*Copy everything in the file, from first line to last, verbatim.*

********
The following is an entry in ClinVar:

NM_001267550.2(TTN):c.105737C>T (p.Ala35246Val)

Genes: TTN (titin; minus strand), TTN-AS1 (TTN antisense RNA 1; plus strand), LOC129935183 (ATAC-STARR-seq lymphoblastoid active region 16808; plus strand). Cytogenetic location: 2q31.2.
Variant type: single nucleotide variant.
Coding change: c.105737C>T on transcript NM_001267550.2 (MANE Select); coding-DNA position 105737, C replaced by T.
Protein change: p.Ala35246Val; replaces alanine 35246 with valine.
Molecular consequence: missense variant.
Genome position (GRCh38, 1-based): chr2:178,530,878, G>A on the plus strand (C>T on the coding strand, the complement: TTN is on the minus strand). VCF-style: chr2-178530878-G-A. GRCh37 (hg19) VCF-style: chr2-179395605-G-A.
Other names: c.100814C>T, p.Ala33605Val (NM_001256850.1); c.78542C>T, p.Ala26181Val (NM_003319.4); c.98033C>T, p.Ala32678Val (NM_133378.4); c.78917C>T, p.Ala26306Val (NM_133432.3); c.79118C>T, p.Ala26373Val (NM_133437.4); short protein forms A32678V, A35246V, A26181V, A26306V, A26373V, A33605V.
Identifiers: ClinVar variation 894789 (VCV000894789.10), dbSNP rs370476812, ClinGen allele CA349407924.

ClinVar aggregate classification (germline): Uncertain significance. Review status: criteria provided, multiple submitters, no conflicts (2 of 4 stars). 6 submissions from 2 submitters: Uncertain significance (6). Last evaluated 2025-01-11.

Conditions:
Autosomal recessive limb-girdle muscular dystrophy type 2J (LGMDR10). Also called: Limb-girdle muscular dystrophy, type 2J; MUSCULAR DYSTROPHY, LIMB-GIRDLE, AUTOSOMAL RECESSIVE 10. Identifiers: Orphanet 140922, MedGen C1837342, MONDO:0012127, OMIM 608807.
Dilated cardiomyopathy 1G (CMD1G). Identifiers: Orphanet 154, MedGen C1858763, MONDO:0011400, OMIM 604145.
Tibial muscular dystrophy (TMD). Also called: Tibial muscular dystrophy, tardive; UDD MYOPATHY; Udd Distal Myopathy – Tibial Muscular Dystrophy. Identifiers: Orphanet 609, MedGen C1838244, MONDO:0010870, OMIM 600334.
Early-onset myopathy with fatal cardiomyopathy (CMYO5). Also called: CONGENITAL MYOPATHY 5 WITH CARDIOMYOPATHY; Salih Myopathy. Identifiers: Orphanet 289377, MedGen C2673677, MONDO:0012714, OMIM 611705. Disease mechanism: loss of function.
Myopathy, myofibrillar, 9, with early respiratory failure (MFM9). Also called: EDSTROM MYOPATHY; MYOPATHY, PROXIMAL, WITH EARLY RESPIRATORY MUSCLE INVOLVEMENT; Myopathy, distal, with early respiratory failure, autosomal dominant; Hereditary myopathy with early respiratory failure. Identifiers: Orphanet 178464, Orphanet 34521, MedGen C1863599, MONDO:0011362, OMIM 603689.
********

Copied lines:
The following is an entry in ClinVar:

NM_001267550.2(TTN):c.105737C>T (p.Ala35246Val)

Genes: TTN (titin; minus strand), TTN-AS1 (TTN antisense RNA 1; plus strand), LOC129935183 (ATAC-STARR-seq lymphoblastoid active region 16808; plus strand). Cytogenetic location: 2q31.2.
Variant type: single nucleotide variant.
Coding change: c.105737C>T on transcript NM_001267550.2 (MANE Select); coding-DNA position 105737, C replaced by T.
Protein change: p.Ala35246Val; replaces alanine 35246 with valine.
Molecular consequence: missense variant.
Genome position (GRCh38, 1-based): chr2:178,530,878, G>A on the plus strand (C>T on the coding strand, the complement: TTN is on the minus strand). VCF-style: chr2-178530878-G-A. GRCh37 (hg19) VCF-style: chr2-179395605-G-A.
Other names: c.100814C>T, p.Ala33605Val (NM_001256850.1); c.78542C>T, p.Ala26181Val (NM_003319.4); c.98033C>T, p.Ala32678Val (NM_133378.4); c.78917C>T, p.Ala26306Val (NM_133432.3); c.79118C>T, p.Ala26373Val (NM_133437.4); short protein forms A32678V, A35246V, A26181V, A26306V, A26373V, A33605V.
Identifiers: ClinVar variation 894789 (VCV000894789.10), dbSNP rs370476812, ClinGen allele CA349407924.

ClinVar aggregate classification (germline): Uncertain significance. Review status: criteria provided, multiple submitters, no conflicts (2 of 4 stars). 6 submissions from 2 submitters: Uncertain significance (6). Last evaluated 2025-01-11.

Conditions:
Autosomal recessive limb-girdle muscular dystrophy type 2J (LGMDR10). Also called: Limb-girdle muscular dystrophy, type 2J; MUSCULAR DYSTROPHY, LIMB-GIRDLE, AUTOSOMAL RECESSIVE 10. Identifiers: Orphanet 140922, MedGen C1837342, MONDO:0012127, OMIM 608807.
Dilated cardiomyopathy 1G (CMD1G). Identifiers: Orphanet 154, MedGen C1858763, MONDO:0011400, OMIM 604145.
Tibial muscular dystrophy (TMD). Also called: Tibial muscular dystrophy, tardive; UDD MYOPATHY; Udd Distal Myopathy – Tibial Muscular Dystrophy. Identifiers: Orphanet 609, MedGen C1838244, MONDO:0010870, OMIM 600334.
Early-onset myopathy with fatal cardiomyopathy (CMYO5). Also called: CONGENITAL MYOPATHY 5 WITH CARDIOMYOPATHY; Salih Myopathy. Identifiers: Orphanet 289377, MedGen C2673677, MONDO:0012714, OMIM 611705. Disease mechanism: loss of function.
Myopathy, myofibrillar, 9, with early respiratory failure (MFM9). Also called: EDSTROM MYOPATHY; MYOPATHY, PROXIMAL, WITH EARLY RESPIRATORY MUSCLE INVOLVEMENT; Myopathy, distal, with early respiratory failure, autosomal dominant; Hereditary myopathy with early respiratory failure. Identifiers: Orphanet 178464, Orphanet 34521, MedGen C1863599, MONDO:0011362, OMIM 603689.